Methodological and technical expertise:
- Artificial cell synthesis (coacervates, lipid vesicles, hybrid protocells)
- High pressure SAXS and CD for soft matter
- Cell free expression
- Analytical techniques (spectroscopy, DLS, DSC, ITC)
- Lipid Membrane curvature (inverse bicontinuous cubic phases)
Prof. Yolanda Schaerli (Lausanne)
Synthetic gene regulatory networks for pattern formation
During embryonic development, cells acquire different identities, depending on their spatial positions. This developmental process is called pattern formation. The molecular details of pattern formation are complicated, but are thought to be governed by general principles such as the use of morphogen gradients to provide positional information. We build, study and model synthetic gene regulatory networks to improve our understanding of such general principles.
Evolution of gene regulatory networks
What constrains the evolution of gene regulatory networks? What makes a gene regulatory network robust to mutations and/or evolvable? How does the regulatory mechanism of a network influence its evolution? How can gene regulatory networks change extensively, while maintaining overall circuit output? How do mutations in gene regulatory networks interact to produce novel phenotypes? What happens after a gene has been duplicated?
Robustness, cryptic genetic variation and innovation in transcription factor binding
In collaboration with Prof. Payne, ETH Zurich and Prof. Wagner, University of Zurich.
Mutational robustness is a striking and widespread property of biological systems. One consequence of this robustness is that genetic diversity may accumulate in transcription factor binding sites. Such diversity is often referred to as cryptic because it does not manifest as phenotypic diversity unless an environmental or genetic perturbation disrupts the function of the cognate transcription factor. What is the mutational robustness of transcriptional binding sites? How is cryptic genetic diversity accumulated? Does cryptic genetic variation in transcription factor binding sites facilitate evolutionary innovation?
We are using a synthetic gene regulatory circuit in E. coli, molecular evolution experiments and computational modelling to address these questions.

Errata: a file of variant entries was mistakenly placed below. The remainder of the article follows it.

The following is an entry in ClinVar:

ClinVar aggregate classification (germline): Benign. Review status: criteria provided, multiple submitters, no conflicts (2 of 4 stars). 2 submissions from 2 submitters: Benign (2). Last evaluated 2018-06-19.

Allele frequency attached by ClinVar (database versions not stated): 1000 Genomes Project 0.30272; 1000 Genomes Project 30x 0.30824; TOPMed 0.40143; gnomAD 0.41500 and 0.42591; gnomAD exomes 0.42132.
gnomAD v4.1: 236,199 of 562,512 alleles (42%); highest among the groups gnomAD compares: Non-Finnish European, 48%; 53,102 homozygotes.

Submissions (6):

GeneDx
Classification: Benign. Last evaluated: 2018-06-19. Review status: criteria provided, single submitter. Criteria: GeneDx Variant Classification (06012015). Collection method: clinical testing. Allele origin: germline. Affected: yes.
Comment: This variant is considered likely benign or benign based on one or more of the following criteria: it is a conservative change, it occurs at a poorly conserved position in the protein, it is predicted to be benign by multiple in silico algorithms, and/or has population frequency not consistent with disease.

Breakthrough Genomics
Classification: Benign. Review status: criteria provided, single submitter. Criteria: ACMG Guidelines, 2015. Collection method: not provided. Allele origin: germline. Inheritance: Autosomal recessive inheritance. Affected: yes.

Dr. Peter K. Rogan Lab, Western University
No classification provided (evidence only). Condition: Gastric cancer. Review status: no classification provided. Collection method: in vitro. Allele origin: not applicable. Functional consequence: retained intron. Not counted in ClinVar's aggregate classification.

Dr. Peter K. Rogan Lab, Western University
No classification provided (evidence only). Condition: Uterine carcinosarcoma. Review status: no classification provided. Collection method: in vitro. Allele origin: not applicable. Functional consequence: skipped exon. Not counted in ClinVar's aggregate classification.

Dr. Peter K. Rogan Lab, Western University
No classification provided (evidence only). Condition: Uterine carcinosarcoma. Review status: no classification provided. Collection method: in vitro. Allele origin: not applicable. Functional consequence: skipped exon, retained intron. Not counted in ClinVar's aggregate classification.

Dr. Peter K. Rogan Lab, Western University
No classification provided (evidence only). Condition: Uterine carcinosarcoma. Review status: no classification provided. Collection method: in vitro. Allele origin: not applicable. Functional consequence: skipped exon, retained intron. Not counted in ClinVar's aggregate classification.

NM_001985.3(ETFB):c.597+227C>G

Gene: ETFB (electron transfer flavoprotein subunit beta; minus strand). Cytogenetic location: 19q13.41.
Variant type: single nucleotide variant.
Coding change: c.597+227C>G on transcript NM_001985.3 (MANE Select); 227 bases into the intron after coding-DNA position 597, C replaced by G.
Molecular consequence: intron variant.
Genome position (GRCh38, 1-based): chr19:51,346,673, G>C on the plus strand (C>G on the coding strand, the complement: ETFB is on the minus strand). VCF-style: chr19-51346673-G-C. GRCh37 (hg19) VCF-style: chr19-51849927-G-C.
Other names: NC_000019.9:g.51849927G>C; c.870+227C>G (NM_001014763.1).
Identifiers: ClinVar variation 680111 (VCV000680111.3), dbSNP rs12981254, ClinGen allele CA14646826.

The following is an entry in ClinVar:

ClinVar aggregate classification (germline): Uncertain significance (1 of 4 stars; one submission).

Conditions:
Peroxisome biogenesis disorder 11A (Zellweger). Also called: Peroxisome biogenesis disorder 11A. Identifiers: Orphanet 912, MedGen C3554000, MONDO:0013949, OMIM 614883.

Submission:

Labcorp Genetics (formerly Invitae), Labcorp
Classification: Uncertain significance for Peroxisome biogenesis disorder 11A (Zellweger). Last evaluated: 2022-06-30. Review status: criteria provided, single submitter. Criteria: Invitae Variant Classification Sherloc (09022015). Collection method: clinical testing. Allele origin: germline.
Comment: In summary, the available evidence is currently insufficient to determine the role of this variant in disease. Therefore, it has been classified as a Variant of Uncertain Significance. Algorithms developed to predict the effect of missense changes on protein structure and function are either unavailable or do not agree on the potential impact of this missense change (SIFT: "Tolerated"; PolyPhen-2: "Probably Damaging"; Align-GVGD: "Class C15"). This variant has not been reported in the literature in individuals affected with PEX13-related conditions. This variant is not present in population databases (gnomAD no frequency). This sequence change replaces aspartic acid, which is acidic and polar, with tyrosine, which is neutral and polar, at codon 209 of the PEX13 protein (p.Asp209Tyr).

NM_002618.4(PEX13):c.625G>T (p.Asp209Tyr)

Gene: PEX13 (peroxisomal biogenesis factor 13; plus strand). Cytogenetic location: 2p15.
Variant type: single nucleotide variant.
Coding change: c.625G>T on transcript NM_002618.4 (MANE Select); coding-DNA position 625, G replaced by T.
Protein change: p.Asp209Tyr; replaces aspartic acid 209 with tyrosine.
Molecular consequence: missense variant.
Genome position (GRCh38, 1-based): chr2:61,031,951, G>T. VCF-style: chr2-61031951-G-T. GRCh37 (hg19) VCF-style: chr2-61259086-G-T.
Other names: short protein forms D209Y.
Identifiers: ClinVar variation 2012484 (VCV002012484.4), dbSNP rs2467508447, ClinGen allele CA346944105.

March 7, 2018 – Bio Campus (4 p.m.)
Prof. Eckhard Boles (Frankfurt),
Boles Group (Frankfurt)
The classical human interest into yeasts, lower unicellular eukaryotes, stems from their well-known role in the preparation of wine, beer, and bread. In the last decades attention has focused on some additional functions for yeasts as well as scientific model organisms but also in their use for industrial or medical purposes. Today, yeasts cells are not only indispensable for fundamental research but belong to the most important organisms in industrial biotechnology. The Boles group is using yeasts to study general metabolic and regulatory processes, and is developing technologies to improve the applications of yeasts in biotechnology.
Butanol and aromatic compounds
- Short-chain fatty acids, higher alcohols and polyketides
- C5-Technology: Fermentation of pentose sugars with recombinant yeasts
- Sugar uptake and human glucose transporters
- Synthetic organelles and compartmentalization
Prof. Uwe Bornscheuer (Greifswald),
Bornscheuer Group (Greifswald)
Overview of research activities:
Access to biocatalysts
- Identification of new biocatalysts by screening, e.g. from strain collections
- In silico discovery of novel enzymes
- Cloning and functional expression in suitable microbial hosts
- Creation of tailor-made enzymes using directed (molecular) evolution and rational protein design
- Commercial enzymes
- Development of High-Throughput-Systems for directed evolution
- Development & application of bioinformatic tools
- Cloning, expression, purification, characterization of enzymes
- Chemical syntheses
- Chiral analysis (e.g. via gas chromatography or HPLC)
- Process development (e.g. continuous enzymatic synthesis)
- Baeyer-Villiger Monooxygenases
- Synthesis of optically pure compounds, e.g. for pharmaceutical applications
- Modification of fats and oils, e.g. structured triglycerides
- Synthesis of detergents, e.g. sugar esters
Febuary 7, 2017 – B1|01-052 (4 p.m.)
Prof. Sheref Mansy
Protometabolism and artificial cells to probe prebiotic chemistry and synthetic biology
Iron-sulfur clusters are among the most ancient biological cofactors and are involved in a wide variety of functions in living cells. Despite the central role that iron-sulfur clusters play in metabolism, it has remained unclear if the prebiotic chemistry that led to life was shaped by the activity of iron-sulfur catalysts. We find that model prebiotic, redox active iron-sulfur peptides form easily in a manner that is facilitated by UV light and propose a path from small iron-sulfur peptides to ferredoxin-like sequences. The data are most consistent with prebiotic surface exposed, pond or hot spring environments. Our efforts in building artificial cells from component parts will also be presented. Here, artificial cells simply refer to liposomes with encapsulated DNA and transcription-translation machinery that are able to mimic some of the features of cellular life. Since natural living systems live in communities, we built artificial cells that are capable of chemical communication and used these artificial cells to integrate with and control the behavior of bacteria. Similar artificial cells may be used to probe the chemistry that supports cellular life and may serve as a foundation for new life-like technologies.